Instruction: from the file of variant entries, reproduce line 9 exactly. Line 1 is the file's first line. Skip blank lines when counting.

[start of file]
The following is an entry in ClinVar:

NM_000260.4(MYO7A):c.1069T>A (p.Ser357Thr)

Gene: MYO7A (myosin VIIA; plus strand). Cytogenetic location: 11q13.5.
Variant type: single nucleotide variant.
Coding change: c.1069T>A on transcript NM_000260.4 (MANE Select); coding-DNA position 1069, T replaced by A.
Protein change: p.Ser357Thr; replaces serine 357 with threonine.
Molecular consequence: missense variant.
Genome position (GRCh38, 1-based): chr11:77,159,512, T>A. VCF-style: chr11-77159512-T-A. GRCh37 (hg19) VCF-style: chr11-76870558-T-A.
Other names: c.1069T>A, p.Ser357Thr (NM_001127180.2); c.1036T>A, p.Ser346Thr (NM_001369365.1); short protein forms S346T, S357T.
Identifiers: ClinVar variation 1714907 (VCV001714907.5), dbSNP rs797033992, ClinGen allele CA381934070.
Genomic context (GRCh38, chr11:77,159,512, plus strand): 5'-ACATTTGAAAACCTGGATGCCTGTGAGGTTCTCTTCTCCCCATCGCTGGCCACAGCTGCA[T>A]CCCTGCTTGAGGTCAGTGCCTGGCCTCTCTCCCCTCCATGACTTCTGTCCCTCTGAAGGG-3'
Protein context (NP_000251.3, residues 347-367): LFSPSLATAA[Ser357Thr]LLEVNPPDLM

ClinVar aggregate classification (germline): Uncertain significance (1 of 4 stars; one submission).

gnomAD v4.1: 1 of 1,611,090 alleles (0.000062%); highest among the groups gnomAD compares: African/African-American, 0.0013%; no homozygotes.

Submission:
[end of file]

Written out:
Other names: c.1069T>A, p.Ser357Thr (NM_001127180.2); c.1036T>A, p.Ser346Thr (NM_001369365.1); short protein forms S346T, S357T.